If you’re unhappy about the decision-making in Austin during the 2011 session, you have a chance to make a difference this year - but you will need to be informed and involved. Here’s what you need to know.

Background on this year’s elections: Chaos reigns

It’s hard to remember a more tumultuous redistricting process than the one we’ve experienced in 2011-12 (although the redistricting of 2003 is certainly a contender, when legislators redrew the maps that had been drawn in 2001, prompting quorum-busting trips to Oklahoma and New Mexico by protesting Democratic legislators). 

The original date for the spring primary in Texas was Super Tuesday (March 6), so named because several states hold their primaries on this date. It is significant in presidential politics because of the relatively large number of delegates that can be gained on this one day.

But legal challenges to the newly-drawn boundaries for the Texas Congressional delegation and the Texas House and Senate, based primarily on concerns that the new districts did not appropriately reflect growth in minority populations, delayed formal approval of the legislative maps. After months of judicial consideration, new maps were released in February, accompanied by a court-ordered primary date of May 29. 

The ups and downs of the current election cycle, and the additional drama of a contentious Republican presidential primary, have left voters feeling confused and perhaps disgruntled about the entire process. 

Why teachers can win this

We expect a relatively large turnover in the Texas House in this year’s elections – 31 of 150 House members are not running for re-election (many are resigning, a handful are running for another office), and the redistricting process is likely to cut short the careers of a few more. That presents an opportunity for real change in how education issues are determined in the next legislative session.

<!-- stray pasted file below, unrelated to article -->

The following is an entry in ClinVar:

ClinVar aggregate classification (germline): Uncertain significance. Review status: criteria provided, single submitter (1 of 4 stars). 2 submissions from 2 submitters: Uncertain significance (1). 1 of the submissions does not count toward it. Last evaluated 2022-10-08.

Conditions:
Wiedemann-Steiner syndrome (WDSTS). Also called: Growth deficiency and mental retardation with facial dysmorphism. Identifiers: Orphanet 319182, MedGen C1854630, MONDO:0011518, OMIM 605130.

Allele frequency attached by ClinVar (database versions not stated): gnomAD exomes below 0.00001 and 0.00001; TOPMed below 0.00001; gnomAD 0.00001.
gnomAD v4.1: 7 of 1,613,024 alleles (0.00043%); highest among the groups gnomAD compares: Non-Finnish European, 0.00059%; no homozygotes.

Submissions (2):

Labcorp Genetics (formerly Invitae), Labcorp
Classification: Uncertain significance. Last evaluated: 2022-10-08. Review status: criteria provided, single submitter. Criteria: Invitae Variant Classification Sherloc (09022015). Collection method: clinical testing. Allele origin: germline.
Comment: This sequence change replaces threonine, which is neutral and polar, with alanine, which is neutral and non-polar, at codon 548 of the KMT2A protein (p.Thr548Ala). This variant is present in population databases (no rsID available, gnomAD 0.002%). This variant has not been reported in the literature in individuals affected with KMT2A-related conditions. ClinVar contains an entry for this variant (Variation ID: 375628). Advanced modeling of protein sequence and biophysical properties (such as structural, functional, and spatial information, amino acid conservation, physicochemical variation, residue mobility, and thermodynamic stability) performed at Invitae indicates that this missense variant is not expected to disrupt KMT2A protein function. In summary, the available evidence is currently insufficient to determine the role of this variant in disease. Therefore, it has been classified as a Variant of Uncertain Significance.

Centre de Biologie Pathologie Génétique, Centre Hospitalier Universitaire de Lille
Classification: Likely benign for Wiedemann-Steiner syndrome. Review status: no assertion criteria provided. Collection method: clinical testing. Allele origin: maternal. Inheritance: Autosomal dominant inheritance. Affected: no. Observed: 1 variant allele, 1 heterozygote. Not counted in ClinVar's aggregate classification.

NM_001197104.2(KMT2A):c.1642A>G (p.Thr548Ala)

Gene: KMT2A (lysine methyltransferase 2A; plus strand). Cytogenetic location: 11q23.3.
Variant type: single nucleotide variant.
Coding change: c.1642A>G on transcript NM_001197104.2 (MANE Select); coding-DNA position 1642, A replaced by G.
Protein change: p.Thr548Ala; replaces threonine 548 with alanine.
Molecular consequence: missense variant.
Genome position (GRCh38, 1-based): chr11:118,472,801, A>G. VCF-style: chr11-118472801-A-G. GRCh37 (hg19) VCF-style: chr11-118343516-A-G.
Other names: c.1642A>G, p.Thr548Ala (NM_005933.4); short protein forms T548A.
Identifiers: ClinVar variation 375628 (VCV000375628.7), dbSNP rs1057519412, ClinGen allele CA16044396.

Teachers have the numbers! The chaos, a late primary date, and voter dissatisfaction bring the potential for low voter turnout. While we would not make the argument that this is good for democracy in general, it certainly provides an opportunity for a motivated group to be very influential. We need to make sure that group is teachers! The downside of low voter turnout is that the most active members of the parties – generally those at the extreme ends of the political spectrum – tend to have more influence, and that isn’t always a good thing for teachers. 

An interesting trend to be aware of is that a number of current or former school board members are running for election. While generally supportive of public education, many also have an administrative perspective when they arrive in the Legislature, which caused many problems for teachers in the last legislative session. As TCTA evaluates these candidates, we welcome input from our members regarding any such candidates from your own school boards. 

When/Where/How

As noted above, the new primary date is May 29. This is a terrible date for teachers – right at the end of the school year, and the day after the Memorial Day holiday. Early voting will be the key to having a positive influence on these elections. Check with your local voting office (or call or email TCTA if you need help) to determine where you can take advantage of early voting. The early voting period is May 14 - 25. 

Don’t wait for the November election to get informed and involved. Many, if not most, races are determined at the primary level, because district lines are drawn to favor a particular party. There are a few swing districts, though, so be aware of the politics of your own House and Senate districts.

TCTA is providing information on candidates through our affiliate website TexasTeachersVote.org. This site allows you to look up your legislative districts and determine the Republican and Democratic candidates, provides voting records on key education issues for incumbent legislators from the 2011 legislative session, and includes links to survey responses for candidates who have answered our candidate questionnaire. TCTA will also send a customized mailing to each of our members prior to the primary election including this information.